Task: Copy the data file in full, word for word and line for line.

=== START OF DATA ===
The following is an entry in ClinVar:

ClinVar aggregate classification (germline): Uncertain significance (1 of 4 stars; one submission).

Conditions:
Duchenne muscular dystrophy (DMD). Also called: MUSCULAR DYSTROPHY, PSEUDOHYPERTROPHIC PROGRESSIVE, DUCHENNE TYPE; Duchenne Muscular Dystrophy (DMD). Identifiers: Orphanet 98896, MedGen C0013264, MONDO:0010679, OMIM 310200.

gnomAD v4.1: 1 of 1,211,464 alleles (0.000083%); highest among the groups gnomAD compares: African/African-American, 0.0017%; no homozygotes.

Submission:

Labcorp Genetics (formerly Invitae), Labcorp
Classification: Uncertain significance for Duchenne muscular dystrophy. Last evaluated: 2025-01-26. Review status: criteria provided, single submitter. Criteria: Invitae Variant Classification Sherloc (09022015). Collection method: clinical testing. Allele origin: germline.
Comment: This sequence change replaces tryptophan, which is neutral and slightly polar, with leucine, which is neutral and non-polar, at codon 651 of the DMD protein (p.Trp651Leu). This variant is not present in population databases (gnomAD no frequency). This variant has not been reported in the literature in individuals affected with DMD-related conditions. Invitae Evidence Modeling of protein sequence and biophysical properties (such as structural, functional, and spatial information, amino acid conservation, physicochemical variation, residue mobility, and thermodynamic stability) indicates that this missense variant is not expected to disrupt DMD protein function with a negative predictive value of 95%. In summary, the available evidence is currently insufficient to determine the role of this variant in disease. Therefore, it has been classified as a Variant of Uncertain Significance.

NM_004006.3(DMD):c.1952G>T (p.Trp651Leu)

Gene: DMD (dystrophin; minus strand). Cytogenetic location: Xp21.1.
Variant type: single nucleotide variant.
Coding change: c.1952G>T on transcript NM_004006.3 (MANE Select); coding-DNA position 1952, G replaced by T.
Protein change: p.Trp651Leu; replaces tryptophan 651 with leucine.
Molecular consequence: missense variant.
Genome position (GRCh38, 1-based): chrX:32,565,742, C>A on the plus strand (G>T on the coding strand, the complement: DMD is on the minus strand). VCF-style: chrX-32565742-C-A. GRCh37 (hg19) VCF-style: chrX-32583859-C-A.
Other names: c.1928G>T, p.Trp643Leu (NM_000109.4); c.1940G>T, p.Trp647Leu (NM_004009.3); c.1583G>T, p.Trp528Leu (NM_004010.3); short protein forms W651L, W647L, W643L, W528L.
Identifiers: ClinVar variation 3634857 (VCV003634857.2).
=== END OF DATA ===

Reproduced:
The following is an entry in ClinVar:

ClinVar aggregate classification (germline): Uncertain significance (1 of 4 stars; one submission).

Conditions:
Duchenne muscular dystrophy (DMD). Also called: MUSCULAR DYSTROPHY, PSEUDOHYPERTROPHIC PROGRESSIVE, DUCHENNE TYPE; Duchenne Muscular Dystrophy (DMD). Identifiers: Orphanet 98896, MedGen C0013264, MONDO:0010679, OMIM 310200.

gnomAD v4.1: 1 of 1,211,464 alleles (0.000083%); highest among the groups gnomAD compares: African/African-American, 0.0017%; no homozygotes.

Submission:

Labcorp Genetics (formerly Invitae), Labcorp
Classification: Uncertain significance for Duchenne muscular dystrophy. Last evaluated: 2025-01-26. Review status: criteria provided, single submitter. Criteria: Invitae Variant Classification Sherloc (09022015). Collection method: clinical testing. Allele origin: germline.
Comment: This sequence change replaces tryptophan, which is neutral and slightly polar, with leucine, which is neutral and non-polar, at codon 651 of the DMD protein (p.Trp651Leu). This variant is not present in population databases (gnomAD no frequency). This variant has not been reported in the literature in individuals affected with DMD-related conditions. Invitae Evidence Modeling of protein sequence and biophysical properties (such as structural, functional, and spatial information, amino acid conservation, physicochemical variation, residue mobility, and thermodynamic stability) indicates that this missense variant is not expected to disrupt DMD protein function with a negative predictive value of 95%. In summary, the available evidence is currently insufficient to determine the role of this variant in disease. Therefore, it has been classified as a Variant of Uncertain Significance.

NM_004006.3(DMD):c.1952G>T (p.Trp651Leu)

Gene: DMD (dystrophin; minus strand). Cytogenetic location: Xp21.1.
Variant type: single nucleotide variant.
Coding change: c.1952G>T on transcript NM_004006.3 (MANE Select); coding-DNA position 1952, G replaced by T.
Protein change: p.Trp651Leu; replaces tryptophan 651 with leucine.
Molecular consequence: missense variant.
Genome position (GRCh38, 1-based): chrX:32,565,742, C>A on the plus strand (G>T on the coding strand, the complement: DMD is on the minus strand). VCF-style: chrX-32565742-C-A. GRCh37 (hg19) VCF-style: chrX-32583859-C-A.
Other names: c.1928G>T, p.Trp643Leu (NM_000109.4); c.1940G>T, p.Trp647Leu (NM_004009.3); c.1583G>T, p.Trp528Leu (NM_004010.3); short protein forms W651L, W647L, W643L, W528L.
Identifiers: ClinVar variation 3634857 (VCV003634857.2).